Although her medical work was her main focus, Maud continued to share the gospel with her students and patients, and she was constantly aware of her own spiritual need. Evenings and weekends were spent attending church services, Bible studies, prayer meetings and other services. Maud also assisted in teaching in the local Bible College, training students to become evangelists and pastors to serve the local communities and tribes.
In the early 90’s, political unrest and corruption in Zaire led to a deterioration of the country’s infrastructure. The economy was crippled and inflation was out of control. With the country in meltdown, the people reacted violently, looting and rioting in major towns and cities. Embassies called for all foreign expatriates to leave the country. At short notice, Maud and fellow missionaries would have to evacuate, sometimes for a few days and on other occasions for several months. It was a difficult situation and, unfortunately, it was to become a frequent occurrence.
Disease continued to wreak havoc. Various outbreaks spread due to inadequate medical supplies, leading to many deaths. In addition, people from towns and villages up to 130km away would arrive at Maud’s door asking for help to deliver a baby or for medical supplies. She could never turn them away. Tired and exhausted, Maud, continued to work to help those in need.
As Maud returned to Ireland for leave, the political unrest continued. Attacks on communities were carried out by corrupt military soldiers who hadn’t been paid. With the government in steady decline, Rwanda and Uganda invaded Zaire in 1996 in an attempt to overthrow the government, and so the first Congo War began. Rebel soldiers began looting missionary stations and villages, driving locals into the rainforest. Mulita was pillaged and anything of worth was stolen. Maud’s leave was extended until tensions died down and it was safe to return.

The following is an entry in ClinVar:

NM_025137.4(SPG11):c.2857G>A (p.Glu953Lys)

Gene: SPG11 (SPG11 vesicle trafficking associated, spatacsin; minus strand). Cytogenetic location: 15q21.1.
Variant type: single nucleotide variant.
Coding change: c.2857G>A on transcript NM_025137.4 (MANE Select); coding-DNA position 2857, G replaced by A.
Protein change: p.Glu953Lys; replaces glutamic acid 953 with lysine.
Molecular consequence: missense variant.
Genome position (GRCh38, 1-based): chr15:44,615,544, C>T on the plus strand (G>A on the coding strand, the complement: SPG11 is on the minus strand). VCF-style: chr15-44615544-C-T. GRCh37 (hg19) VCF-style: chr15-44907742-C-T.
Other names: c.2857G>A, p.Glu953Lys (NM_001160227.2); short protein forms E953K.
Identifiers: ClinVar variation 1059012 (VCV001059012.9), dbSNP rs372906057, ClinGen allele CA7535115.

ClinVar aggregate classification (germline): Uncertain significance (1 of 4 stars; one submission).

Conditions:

Despite a new government being formed in May 1997, renaming the country the Democratic Republic of Congo (DRC), tensions remained high. Maud came back to Mulita, defiantly persisting in restoring the village and helping the locals, despite the danger from rebel soldiers. However, in 1998, the conflict returned with the start of the Second Congo War, in which nine African nations ultimately become embroiled. Maud was one of nineteen missionaries rescued by MAF pilots from rebel fighters, with seconds to spare, as conditions spiralled out of control. Maud used her leave to promote the work on the mission field, sharing about the goodness of God, the miracles she had witnessed and the great need of the DRC to hear the Gospel.
" What an honour to identify with Him (Christ),tribal though my experience was in comparison to what He has done for us."
A Different Door
As the conflict in the DRC escalated, an opportunity opened in 1999 for Maud to work with Samaritans Purse in Southern Sudan, where war had been raging for sixteen years. Maud liked the idea as it allowed her to monitor the situation in bordering DRC. She headed up medical provision in a reopened healthcare centre in Akot, to cater for the needs of returning refugees.
Even though it was classified as safe, the centre was still a target for the Northern Sudanese Army and bombing raids. When asked to evacuate, Maud refused. She continued to serve in stressful conditions and enjoyed sharing God’s word during devotions with staff members each morning and at church services.